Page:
Tim Noakes, in his accompanying commentary, draws the following conclusions:

[T]hey conclude that unrealistically large changes in power output would have to occur before it can be claimed with certainty that training has produced a real change in an individual’s blood lactate concentrations during exercise. These findings should encourage sober reflection among that large group of exercise scientists who use blood lactate concentrations to guide athletes’ training.

I’m inclined to be a little less negative. After all, coaches and athletes can likely settle for somewhat less rigid definitions of what change can be considered “significant.” As long as they understand that the measurement is fallible and subject to variation, it might still be useful tool for monitoring fitness. (Is it useful for prescribing training paces? That’s a whole different question.)

When is VO2max not max?

December 30th, 2011

Last spring, I had the opportunity to visit the sports science research group at the University of Cape Town. While I was there, I heard about some very surprising new research raising questions about the definition of VO2max. Since the research hadn’t yet been published, I agreed not to write about it; that paper has now been published in the January issue of the British Journal of Sports Medicine, so here goes.

A little background to start. The concept of VO2max — the absolute limit on how much oxygen you can deliver to your exercising muscles — is controversial these days, because it implies a physical limit on endurance performance. That idea, entrenched for the last century, has been challenged recently by researchers led by Cape Town’s Tim Noakes, whose “Central Governor Theory” argues that we never actually reach our ultimate physical limits — instead, our brains hold us back to protect us.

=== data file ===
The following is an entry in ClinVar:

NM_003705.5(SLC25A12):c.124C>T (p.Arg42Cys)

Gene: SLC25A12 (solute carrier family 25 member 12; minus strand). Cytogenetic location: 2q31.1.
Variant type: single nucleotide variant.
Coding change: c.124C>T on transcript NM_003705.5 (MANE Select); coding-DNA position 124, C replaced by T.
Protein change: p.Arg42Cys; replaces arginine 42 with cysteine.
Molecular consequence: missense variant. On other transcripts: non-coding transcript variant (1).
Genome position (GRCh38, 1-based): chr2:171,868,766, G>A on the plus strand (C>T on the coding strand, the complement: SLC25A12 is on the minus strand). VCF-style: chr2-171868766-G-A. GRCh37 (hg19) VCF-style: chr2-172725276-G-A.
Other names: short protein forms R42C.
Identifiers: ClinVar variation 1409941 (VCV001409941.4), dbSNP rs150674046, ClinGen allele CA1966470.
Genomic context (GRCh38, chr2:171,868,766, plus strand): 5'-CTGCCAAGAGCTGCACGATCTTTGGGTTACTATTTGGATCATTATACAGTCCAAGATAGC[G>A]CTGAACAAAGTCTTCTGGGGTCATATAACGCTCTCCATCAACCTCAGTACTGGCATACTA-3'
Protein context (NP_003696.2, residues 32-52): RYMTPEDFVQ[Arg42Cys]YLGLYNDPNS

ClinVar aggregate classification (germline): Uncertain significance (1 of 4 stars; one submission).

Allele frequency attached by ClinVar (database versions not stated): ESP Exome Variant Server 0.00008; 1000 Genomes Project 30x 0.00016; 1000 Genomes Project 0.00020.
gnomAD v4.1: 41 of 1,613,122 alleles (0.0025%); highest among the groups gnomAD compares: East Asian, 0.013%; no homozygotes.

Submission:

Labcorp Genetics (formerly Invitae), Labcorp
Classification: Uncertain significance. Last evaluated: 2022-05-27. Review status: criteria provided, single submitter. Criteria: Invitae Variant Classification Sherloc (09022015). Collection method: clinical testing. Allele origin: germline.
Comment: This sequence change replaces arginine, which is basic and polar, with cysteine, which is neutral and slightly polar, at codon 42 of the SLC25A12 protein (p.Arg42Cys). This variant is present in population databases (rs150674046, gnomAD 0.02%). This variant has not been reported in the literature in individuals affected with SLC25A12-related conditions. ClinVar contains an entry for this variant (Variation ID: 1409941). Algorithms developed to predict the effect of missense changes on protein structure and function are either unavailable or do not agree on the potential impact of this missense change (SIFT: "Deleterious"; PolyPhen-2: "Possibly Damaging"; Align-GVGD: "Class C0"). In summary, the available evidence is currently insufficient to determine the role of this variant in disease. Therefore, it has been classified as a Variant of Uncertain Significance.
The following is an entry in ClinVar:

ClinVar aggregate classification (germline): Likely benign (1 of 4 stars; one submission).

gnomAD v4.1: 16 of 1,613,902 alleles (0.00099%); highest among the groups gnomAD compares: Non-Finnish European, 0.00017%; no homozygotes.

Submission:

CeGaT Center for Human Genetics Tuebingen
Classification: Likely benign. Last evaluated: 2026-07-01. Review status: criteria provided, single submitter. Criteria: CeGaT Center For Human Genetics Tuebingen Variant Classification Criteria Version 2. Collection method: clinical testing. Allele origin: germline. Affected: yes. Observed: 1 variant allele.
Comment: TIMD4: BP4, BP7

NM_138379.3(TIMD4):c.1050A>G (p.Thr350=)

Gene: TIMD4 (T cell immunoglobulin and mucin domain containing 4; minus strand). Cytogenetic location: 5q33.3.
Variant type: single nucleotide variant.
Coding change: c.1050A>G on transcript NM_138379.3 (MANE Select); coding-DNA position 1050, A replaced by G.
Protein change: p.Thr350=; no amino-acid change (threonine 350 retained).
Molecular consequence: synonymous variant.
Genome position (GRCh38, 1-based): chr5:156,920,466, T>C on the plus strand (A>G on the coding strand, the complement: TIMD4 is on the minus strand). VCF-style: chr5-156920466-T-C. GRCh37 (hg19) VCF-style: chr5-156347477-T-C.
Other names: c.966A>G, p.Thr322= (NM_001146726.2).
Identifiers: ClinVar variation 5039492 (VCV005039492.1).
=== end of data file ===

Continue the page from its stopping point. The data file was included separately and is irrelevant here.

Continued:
The new issue of BJSM actually contains eight different papers that could be interpreted as supporting Noakes’s basic thesis. And Noakes himself has an introductory article that offers a good overview of the debate and why it matters, for those who aren’t familiar with it. The full text of that intro is freely available here. Here’s Noakes’s somewhat oversimplified summary of the current status quo thinking:

In 1923, Nobel Laureate Archibald V Hill developed the currently popular model of exercise fatigue. According to his understanding, fatigue develops in the exercising skeletal muscles when the heart is no longer able to produce a cardiac output which is sufficient to cover the exercising muscles’ increased demands for oxygen. This causes skeletal muscle anaerobiosis (lack of oxygen) leading to lactic acidosis. The lactic acid so produced then ‘poisons’ the muscles, impairing their function and causing all the symptoms we recognise as ‘fatigue’.

We already know for sure that lactic acid doesn’t “poison” the muscles. But what about the idea of VO2max?

According to Hill, during the period between progressive exercise and exhaustion, whole body oxygen consumption reached a maximum value – the maximum oxygen consumption (VO2max) – ‘beyond which no effort can drive it’.

Two studies in the new issue of BJSM appear to show that VO2max isn’t actually “maximal” — you can get a higher value. As Noakes argues:

Had Hill shown this in 1923, he could not have concluded that maximal exercise performance is controlled by a limiting cardiac output. Instead a more complex explanation is required to explain why athletes always terminate exercise before they reach an ultimate oxygen limitation.